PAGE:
I have to work on some computer issues I am having so I am posting from an Internet cafe. Here is something I wrote a little while ago about the subject of "vulnerability". Thanks to Dan for sending this my way.
Why being vulnerable is important
If you want to think about it simply, two people are in a struggle. If you struggle to win everything, the stronger person wins. If you are the weaker party you have to negotiate. Wing chun is about that negotiation. If you are the stronger party, you don't need it. You need it when you are outgunned. When you are outgunned a good negotiator tries to identify exactly what he or she wants and is willing to sacrifice anything to keep the important parts. In wing chun, we don't want to get hit or give up the control of our balance.
In order to get what I want, I will give up ground (you can push me), I will let you win any struggles that don't result in my getting hit or losing control of my balance. As a matter of fact, I will go ahead and allow you to do as much as you want to do and edit out the parts that result in my getting hit or losing my balance as delicately as possible so as not to cause you any discomfort. That is the cooperation part. The more I allow the other party to be free and do what they want, the smoother it will go and the freer I am to move. So only interrupt their movement for important reasons like if you are going to get hit otherwise.
All this leads to the vulnerability issue. Vulnerabiltiy is just a fact, you are imperfect, weak and can be hurt. Hiding that or locking up or pushing so as not to seem vulnerable will keep you from doing the above. You hide the reality of the interaction from yourself so you can't really feel what is going on and get what is in your interest. It is sort of how socially awkward people often try to hide their weakness and emotions because of their incorrect belief that allowing the flaws to be obvious will result in their being rejected.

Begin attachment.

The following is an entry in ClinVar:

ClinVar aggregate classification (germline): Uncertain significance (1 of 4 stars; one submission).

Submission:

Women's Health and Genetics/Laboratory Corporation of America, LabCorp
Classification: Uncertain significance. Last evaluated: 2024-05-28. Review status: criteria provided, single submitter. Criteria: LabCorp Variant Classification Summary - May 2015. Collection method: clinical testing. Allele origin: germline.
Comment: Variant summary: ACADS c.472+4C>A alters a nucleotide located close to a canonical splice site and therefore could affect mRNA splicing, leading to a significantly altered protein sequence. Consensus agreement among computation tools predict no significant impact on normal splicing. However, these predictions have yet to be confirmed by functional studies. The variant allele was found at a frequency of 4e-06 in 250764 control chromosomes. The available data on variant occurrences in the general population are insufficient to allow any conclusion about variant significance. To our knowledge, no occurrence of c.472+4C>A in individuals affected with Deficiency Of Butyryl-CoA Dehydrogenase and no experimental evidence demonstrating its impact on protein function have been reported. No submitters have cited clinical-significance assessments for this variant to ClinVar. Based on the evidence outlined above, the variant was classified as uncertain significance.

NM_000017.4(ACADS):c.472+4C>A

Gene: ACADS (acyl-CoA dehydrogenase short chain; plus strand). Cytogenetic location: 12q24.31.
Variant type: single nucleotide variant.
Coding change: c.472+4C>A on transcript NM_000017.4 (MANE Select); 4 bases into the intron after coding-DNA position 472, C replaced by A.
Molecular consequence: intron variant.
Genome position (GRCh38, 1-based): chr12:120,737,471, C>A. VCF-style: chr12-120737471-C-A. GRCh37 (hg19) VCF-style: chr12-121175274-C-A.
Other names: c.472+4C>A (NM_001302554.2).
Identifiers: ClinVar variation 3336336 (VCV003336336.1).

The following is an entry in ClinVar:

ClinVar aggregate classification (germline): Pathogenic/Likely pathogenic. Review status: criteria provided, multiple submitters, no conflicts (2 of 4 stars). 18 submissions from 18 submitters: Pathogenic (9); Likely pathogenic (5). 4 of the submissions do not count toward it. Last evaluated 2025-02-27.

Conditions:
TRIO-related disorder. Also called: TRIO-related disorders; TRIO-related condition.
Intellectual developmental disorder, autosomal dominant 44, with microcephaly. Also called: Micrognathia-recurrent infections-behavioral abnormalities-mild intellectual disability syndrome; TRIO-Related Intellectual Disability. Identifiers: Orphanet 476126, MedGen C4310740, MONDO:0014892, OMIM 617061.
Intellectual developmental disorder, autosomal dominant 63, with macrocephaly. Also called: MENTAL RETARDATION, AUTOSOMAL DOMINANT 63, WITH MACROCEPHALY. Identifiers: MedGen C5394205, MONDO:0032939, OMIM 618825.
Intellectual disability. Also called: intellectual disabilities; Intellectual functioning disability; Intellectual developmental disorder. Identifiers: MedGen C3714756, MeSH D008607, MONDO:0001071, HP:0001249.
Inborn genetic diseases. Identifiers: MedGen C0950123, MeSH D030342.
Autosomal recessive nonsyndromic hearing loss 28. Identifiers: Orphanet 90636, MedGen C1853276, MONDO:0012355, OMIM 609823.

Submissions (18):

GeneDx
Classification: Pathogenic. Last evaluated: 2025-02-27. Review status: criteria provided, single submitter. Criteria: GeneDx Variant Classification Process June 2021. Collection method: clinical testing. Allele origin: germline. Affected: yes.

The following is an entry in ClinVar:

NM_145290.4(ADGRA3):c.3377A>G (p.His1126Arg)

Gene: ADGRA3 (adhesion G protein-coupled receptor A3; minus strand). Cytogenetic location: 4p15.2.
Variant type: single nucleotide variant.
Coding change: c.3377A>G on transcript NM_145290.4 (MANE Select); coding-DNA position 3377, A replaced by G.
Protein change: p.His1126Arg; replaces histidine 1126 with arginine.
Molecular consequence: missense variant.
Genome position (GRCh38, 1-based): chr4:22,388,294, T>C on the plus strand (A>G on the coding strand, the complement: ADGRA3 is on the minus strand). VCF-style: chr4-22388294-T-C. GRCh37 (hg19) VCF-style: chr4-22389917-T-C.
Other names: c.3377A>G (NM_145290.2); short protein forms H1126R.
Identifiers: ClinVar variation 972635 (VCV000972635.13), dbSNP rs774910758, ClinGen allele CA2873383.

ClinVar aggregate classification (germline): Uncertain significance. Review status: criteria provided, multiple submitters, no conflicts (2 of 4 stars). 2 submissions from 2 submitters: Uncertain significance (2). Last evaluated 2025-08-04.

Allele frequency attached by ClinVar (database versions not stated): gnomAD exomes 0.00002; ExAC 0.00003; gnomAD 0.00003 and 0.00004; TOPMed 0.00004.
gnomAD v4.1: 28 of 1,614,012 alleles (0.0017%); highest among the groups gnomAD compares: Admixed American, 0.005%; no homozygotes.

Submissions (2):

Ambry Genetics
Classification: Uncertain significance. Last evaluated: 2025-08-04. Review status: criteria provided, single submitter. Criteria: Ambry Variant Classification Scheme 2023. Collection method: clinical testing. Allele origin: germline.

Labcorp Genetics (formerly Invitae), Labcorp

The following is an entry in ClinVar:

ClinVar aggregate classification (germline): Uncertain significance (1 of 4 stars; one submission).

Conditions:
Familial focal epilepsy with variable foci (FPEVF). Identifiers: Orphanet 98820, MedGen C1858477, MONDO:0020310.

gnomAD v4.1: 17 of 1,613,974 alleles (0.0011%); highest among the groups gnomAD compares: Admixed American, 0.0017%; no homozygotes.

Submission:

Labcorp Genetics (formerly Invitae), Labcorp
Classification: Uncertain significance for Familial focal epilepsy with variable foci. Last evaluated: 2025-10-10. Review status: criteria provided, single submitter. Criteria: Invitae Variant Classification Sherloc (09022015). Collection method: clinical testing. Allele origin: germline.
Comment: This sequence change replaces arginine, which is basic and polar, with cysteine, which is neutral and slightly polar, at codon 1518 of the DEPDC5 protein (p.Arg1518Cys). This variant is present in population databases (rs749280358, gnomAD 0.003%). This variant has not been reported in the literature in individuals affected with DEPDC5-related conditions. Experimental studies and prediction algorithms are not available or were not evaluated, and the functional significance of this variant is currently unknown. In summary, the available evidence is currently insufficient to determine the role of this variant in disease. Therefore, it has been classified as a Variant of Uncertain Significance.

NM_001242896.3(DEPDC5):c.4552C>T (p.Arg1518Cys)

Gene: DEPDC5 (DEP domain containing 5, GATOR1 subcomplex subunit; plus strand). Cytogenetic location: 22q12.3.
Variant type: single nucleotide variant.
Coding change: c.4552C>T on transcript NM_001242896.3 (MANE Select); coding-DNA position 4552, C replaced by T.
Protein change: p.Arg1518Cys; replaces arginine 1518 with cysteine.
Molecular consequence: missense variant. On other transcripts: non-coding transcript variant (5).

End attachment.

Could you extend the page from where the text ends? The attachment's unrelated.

This is why I often suggest that people chisao, or hit on girls or dance with the assumption that what you do is wrong, terrible, inadequate...just accept it and yet continue to "play" and be fully in the moment. How do you do things when you aren't worried about the outcome? When you are free to feel and react as you want? Most things are beyond controlling so you have to let go.
To me, this relaxing and letting go is what "kungfu" or being in the zone or effortless mastery or whatever is all about. You let go of fear and expectation and yet fully participate and then the real "you" starts to emerge. It's pretty cool.
I also see you can see this same fear play out in many different venues. People don't take risks because they could die. They don't follow the career they would like because they might not make money. They lock up rather than fight because they could get hurt. They don't talk to the girl because they could get rejected.
All the things that lead to people not putting themselves out there tend to happen anyway in my experience. Run everyday and you will still die, don't fight back and you will still get hit, people who get their colons cleansed die too. The real problem is that if you don't let go and let yourself express itself, who are you and what is the point of your life?
Saturday, August 29, 2009
Anyone who has taken my class knows that I would really prefer to call what we do something other than wing chun. The reason I do call it wing chun is that otherwise people may think I am one of those guys that did a little karate, a little jujitsu and a little wing chun and just combine it in some willy nilly way and call it Will-fu or something. Yuck.
Wing chun is a fighting and training system created by one or more people (I will leave the details of that statement to all those budding kungfu scribes). Most versions involve 6 forms, two weapons and chisao. Chisao is a training method that essentially helps you train fighting in a non-cooperative manner without constantly getting punched in the face.
From studying wing chun, you may discover better ways to move your body, you may learn better ways to generate power, how to relax so that your speed and reactions increase. You may learn better ways to interact, lead, follow, use your opponents energy. I think it is important to remember that all of these things are not wing chun, they are simple physics. For me I try to follow the physics as closely as I can. As you observe the physics you will see simple principles emerge and you will begin to notice the principles at work in other activities such as social dances like tango or in wrestling. I think it is important to do things the "wing chun way" only as far as it corresponds with reality. If it doesn't, dump it. I am sure that many will say that using whatever works IS the wing chun way.